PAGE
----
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Title: The effect of parasitic infestation by Gasterophilus spp. on an undomesticated population of New Forest ponies
Author: Eldridge, Gerald
ISNI:       0000 0001 3443 9546
Awarding Body: Nottingham Trent University
Current Institution: Southampton Solent University
Date of Award: 2002
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The study addresses problems associated with the infestation of of non-domesticated New Forest ponies by larvae of bot-flies (Gasterophilus spp), in the area of the New Forest Hampshire. The free living pony population is unique in Europe, is sufficiently large for meaningful statistical investigation and is accessible for sampling. Bot-flies are present in the area, and parasite the pony population extensively. There are no previous studies concerning the effects of such parasitism on a non-domesticated equine population. The extent to which the flying presence of adult flies affects pony behaviour is considered. Preferential host selection by ovipositing G. intestinalis is examined using data collected at the officially organised pony drifts and an association is made between the colour of the host animal and egg deposition. Data obtained from examination of pony cadavers are used to assess levels of larval infestation by Gasterophilus spp. and preferential host selection is again considered although no association is made between detected levels of larval infestation and sex, age or colour of host ponies. Tissue samples taken from the gastro-intestinal tracts of pony cadavers are examined for parasite damage and host tissue response detectable histologically. Conclusions are drawn concerning the overall effects of larval infestation on the organs of the digestive tract of the host animal. The possibility of establishing a direct connection between larval infestation by Gasterophilus spp. and the body condition of the host animal is investigated, but no association can be made, other factors precluding the establishment of a simple correlation. Finally, mechanisms are proposed for the development of a strategy for the elimination of the parasite from the indigenous New Forest population of native ponies.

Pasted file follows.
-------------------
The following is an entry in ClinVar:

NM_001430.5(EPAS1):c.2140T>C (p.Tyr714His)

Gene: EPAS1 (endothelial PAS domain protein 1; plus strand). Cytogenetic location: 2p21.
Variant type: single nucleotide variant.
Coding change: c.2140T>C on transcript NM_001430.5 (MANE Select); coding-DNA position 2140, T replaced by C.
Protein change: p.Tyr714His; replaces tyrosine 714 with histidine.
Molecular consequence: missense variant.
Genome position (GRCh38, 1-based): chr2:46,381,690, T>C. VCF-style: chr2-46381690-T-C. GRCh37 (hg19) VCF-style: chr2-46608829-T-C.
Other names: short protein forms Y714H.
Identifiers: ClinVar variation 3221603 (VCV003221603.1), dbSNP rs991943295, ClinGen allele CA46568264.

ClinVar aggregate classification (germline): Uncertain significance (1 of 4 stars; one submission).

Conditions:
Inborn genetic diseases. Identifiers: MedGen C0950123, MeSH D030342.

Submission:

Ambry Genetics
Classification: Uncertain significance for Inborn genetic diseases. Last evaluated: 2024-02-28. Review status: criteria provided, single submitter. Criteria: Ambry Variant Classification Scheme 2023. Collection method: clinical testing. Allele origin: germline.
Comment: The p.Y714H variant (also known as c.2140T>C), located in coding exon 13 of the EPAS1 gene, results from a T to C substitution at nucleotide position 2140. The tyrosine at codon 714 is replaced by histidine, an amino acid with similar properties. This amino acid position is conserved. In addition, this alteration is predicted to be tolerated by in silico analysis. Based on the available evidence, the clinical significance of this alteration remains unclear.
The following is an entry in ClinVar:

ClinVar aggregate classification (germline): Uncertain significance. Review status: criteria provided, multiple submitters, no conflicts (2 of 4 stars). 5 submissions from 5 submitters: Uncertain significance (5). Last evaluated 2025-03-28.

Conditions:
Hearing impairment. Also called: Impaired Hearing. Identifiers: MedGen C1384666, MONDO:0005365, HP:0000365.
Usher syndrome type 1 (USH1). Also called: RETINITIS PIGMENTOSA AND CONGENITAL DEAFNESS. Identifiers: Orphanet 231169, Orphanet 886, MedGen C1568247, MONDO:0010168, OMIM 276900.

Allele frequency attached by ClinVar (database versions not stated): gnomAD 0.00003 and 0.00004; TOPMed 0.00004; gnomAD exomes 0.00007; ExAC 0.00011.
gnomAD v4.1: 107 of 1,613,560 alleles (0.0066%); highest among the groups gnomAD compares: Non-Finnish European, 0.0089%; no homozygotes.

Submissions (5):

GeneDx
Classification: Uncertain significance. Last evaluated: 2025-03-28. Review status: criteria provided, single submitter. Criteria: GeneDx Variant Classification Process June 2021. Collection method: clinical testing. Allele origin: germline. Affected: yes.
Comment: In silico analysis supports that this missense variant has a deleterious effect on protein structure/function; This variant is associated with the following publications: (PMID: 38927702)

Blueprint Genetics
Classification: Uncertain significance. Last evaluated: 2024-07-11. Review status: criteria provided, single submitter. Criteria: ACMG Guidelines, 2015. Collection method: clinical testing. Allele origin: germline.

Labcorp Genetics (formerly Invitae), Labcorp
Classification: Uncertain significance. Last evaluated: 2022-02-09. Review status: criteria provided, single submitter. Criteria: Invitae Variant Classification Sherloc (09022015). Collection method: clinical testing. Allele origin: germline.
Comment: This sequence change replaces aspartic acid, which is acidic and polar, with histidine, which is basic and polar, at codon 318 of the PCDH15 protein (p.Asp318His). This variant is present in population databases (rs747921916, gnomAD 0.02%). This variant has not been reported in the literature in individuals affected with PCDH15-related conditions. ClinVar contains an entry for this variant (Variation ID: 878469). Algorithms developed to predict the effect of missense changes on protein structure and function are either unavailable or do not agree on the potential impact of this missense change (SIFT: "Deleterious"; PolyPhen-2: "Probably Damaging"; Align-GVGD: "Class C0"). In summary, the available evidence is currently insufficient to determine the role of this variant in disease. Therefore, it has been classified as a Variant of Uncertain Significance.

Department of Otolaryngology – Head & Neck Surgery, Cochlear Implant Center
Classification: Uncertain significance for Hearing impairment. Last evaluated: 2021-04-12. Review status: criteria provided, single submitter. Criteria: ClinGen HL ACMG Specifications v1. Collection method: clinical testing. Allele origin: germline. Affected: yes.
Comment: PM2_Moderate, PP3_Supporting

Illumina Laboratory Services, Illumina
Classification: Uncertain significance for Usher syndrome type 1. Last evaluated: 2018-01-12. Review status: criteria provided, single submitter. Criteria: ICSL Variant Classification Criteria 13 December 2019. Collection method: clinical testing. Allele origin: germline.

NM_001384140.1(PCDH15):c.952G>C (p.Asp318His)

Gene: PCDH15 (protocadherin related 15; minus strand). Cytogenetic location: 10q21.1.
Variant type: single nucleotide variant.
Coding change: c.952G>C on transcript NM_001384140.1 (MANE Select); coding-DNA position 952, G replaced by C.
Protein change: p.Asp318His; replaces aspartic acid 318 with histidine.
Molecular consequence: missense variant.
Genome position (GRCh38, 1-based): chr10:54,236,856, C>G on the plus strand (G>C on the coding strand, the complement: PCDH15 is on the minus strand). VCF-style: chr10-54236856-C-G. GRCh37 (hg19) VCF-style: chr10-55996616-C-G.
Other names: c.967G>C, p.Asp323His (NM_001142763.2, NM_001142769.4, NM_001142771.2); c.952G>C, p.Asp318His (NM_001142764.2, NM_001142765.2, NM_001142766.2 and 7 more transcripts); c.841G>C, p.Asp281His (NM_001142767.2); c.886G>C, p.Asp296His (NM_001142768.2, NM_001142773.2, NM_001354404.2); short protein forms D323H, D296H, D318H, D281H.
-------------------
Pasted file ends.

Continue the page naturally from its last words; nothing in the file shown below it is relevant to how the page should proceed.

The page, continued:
Supervisor: Not available Sponsor: Not available
Qualification Name: Thesis (Ph.D.) Qualification Level: Doctoral
EThOS ID:  DOI: Not available
Keywords: Health, Medicine and Biological Sciences